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Re: art history more successful with skits


From: Marvin P Bartel (marvinpb_at_TeacherArtExchange)
Date: Fri Feb 15 2002 - 06:08:58 PST

At 12:42 PM 2/13/02 -0600, you wrote:
>. . . . . My question to you is how could I improve this exercise so
that it is
>more relevant? There are no museums with permenant collections around
>here to take the kids to see the actual thing.
I read some research a few years ago about this. The article said that the
most success they had with art history in high school was when a student
team researched an artist(s) and prepared a skit and pretending to be the
artist(s). I am not currently in a high school, but I have had some
success with this with elementary education majors in college. My students
present a skit where a reporter or an art critic visits the artist in the
studio or on location and the artist explains the motivation behind the
work being done. A bit of costuming helps. The class gets to see the work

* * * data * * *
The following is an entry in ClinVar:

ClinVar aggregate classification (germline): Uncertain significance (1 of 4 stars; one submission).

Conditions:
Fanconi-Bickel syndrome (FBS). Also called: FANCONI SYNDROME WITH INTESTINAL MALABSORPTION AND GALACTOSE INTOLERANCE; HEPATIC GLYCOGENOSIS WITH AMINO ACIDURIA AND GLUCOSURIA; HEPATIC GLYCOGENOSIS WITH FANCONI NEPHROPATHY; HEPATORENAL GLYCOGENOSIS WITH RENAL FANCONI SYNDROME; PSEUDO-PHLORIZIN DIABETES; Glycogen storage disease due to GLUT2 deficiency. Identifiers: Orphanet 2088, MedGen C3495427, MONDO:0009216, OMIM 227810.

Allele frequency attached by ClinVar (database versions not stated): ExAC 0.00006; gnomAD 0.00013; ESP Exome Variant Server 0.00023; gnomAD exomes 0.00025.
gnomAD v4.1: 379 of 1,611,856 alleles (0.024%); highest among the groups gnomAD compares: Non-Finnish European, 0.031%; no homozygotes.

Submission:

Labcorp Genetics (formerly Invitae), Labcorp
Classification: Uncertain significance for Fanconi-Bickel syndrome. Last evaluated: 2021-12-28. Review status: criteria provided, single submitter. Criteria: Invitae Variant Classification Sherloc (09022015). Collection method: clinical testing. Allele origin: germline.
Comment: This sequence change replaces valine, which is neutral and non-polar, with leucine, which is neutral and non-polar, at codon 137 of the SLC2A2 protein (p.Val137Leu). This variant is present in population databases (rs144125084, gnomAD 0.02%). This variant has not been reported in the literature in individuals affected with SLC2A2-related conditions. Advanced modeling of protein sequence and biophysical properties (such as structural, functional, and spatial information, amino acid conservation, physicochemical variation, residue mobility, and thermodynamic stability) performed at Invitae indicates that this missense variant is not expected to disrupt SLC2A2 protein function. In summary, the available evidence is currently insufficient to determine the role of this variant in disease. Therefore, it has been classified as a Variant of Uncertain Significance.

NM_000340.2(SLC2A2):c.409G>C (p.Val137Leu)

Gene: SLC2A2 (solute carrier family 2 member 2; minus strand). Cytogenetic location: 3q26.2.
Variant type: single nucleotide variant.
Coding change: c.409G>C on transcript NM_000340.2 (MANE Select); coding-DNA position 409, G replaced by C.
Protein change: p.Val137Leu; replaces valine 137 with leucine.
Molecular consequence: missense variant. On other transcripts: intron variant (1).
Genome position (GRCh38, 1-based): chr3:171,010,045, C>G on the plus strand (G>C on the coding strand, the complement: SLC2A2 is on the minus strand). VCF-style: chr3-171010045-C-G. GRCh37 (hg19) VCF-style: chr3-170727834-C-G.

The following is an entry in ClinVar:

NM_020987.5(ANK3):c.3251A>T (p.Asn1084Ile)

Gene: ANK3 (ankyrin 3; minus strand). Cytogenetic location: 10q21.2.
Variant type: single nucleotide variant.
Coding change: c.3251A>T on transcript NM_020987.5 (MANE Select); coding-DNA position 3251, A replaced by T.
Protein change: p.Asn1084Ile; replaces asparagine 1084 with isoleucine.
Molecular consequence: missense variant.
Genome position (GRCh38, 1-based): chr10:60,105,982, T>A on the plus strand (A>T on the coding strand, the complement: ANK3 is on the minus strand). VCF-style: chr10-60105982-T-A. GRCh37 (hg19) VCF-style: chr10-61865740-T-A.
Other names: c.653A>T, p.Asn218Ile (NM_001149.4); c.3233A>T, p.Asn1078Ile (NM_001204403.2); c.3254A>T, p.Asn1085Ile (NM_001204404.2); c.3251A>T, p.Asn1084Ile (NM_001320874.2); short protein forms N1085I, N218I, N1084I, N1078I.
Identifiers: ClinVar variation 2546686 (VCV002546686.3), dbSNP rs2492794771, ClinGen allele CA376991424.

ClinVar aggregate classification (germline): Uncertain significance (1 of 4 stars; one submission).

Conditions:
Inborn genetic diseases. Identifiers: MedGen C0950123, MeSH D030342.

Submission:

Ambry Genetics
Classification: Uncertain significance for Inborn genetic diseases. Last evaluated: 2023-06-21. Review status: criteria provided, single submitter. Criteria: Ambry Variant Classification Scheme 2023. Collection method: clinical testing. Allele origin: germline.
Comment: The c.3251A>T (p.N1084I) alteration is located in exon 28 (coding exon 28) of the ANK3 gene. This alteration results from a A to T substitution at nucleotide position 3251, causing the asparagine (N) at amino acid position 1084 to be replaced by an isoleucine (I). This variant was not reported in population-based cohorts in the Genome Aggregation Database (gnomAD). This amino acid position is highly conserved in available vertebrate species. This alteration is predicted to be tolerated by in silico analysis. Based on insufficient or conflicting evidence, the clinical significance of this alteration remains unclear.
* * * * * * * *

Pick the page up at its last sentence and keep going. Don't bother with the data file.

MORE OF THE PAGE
being discussed. The student who plays the artist responds to the
reporter's questions about the work. They say why it is done and kind of
responses they are getting. According to the research, this was the only
method they had tried that resulted in positive evaluations from high
school students. Sorry, I no longer have the source.

I also like to have my classes do some media work that deals with similar
concepts before they study the historical work so that they understand the
historical work better. If anybody else has tried the "skit" method, let
us know how it works and how it is done.